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Unique local genes cause type-2 diabetes in UAE, shows research funded by Emirates Foundation

United Arab Emirates: Monday, July 04 - 2011 @ 13:30

The PhD study “The EFR Project: a Collaborative Network to Establish an Arabian Bio-bank Resource to Identify Disease Genes of Indigenous Populations“ by UAE national Dr Habiba Sayeed Alsafar at the University of Western Australia has uncovered novel associations between five genes and Type-2 diabetes.

As part of her research, Dr Alsafar, assisted by funding from the Foundation’s PhD Fellowship Programme, established the “EFR Project,” or Emirates Family Registry. This was created as part of a collaborative effort to develop the capabilities of a bio-specimen repository, associated database resources, high-throughput genotyping capabilities and skills in medical bioinformatics for the UAE.

A pilot project accordingly began in 2008 and volunteers from three local hospitals and nine primary care centres were recruited. Through this network, 23,064 volunteers provided the consent to allow their clinical data to be stored in EFR’s database.

This is the first Genome Wide Association Study of the UAE Bedouin population. It has revealed novel genes that cause Type 2 Diabetes in the national Arab population. The strongest associations were found within the PRKD1 gene, which plays an important role in insulin secretion.

The study also identified several gene locations on chromosomes which have not been detected earlier – and which are directly associated with Type 2 Diabetes in the UAE population.

HE Sheikh Sultan Bin Tahnoon Al Nahyan, the Emirates Foundation’s Managing Director, said that the Foundation was proud to have been able to fund the remarkable scientific achievement accomplished by Dr Alsafar.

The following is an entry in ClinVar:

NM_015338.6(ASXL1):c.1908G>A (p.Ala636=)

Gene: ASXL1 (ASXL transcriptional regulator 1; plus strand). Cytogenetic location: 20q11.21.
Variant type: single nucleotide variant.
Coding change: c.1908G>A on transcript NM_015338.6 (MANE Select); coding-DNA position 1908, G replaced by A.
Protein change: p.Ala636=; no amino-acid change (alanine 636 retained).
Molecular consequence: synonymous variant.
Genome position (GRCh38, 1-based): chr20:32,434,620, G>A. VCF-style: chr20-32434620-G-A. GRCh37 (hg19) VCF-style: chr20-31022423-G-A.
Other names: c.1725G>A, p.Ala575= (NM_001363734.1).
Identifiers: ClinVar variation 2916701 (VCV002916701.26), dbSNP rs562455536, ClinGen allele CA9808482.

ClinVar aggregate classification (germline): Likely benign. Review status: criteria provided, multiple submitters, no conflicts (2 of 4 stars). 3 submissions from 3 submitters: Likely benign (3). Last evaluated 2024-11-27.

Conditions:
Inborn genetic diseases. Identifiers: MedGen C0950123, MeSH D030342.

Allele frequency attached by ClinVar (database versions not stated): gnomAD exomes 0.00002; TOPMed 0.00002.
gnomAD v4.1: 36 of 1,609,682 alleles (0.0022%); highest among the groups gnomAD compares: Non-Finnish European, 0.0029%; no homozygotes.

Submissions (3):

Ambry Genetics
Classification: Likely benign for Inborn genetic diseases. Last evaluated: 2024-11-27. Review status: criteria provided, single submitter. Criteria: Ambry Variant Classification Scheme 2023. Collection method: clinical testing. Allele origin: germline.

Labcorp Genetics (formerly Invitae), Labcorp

“This can only affirm our belief in the creative potential of Emirati young people and the necessity to give them the opportunity to unleash their potential,” he emphasized.

Since its commencement in 2008, the Emirates Foundation’s PhD Scholarship Grant Programme has provided over Dhs7m to enable 14 Emirati students in various fields to attain their PhDs from some of the world’s most prestigious universities.

Dr Alsafar, the second Emirati scholar to complete the programme, said the project took four years. She worked between the UAE, Kuwait, Australia, USA, UK, Canada, Singapore and Germany to receive the required specialized training, to obtain testing samples and conduct necessary experiments.

The project has been presented as a series of six manuscripts and has been published in eminent scientific journals, including the “International Journal of Diabetes and Metabolism” and “Applied Microbiology and Biotechnology.”

Dr Alsafar commented, “The Emirates Foundation’s support for the research element of the PhD has helped to realize a dream – in addition to the help I have been given by other entities such as the Dubai Police General Headquarters and the Central Veterinary Research Laboratory in Dubai.”

As Phase One of the Emirates Family Registry project draws to a close, the collaboration established with regional and international partners will see the expansion of the project to other Gulf Cooperation Council countries.

To conduct more genome wide association studies in Arab populations requires a joint effort among Arab institutions. Since there is an assortment of ethnic groups in the region, phase two of this Registry will cover a diverse array of different populations.

Dr Alsafar believes that an understanding of the genetic diversity in the region will provide a deep insight into the mechanisms that cause disease. These developments could lead to better intervention and prevention programmes that improve the quality of life throughout the Arab world.

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Monday, July 4- 2011 @ 13:30 UAE local time (GMT+4) Replication or redistribution in whole or in part is expressly prohibited without the prior written consent of Mediaquest FZ LLC.

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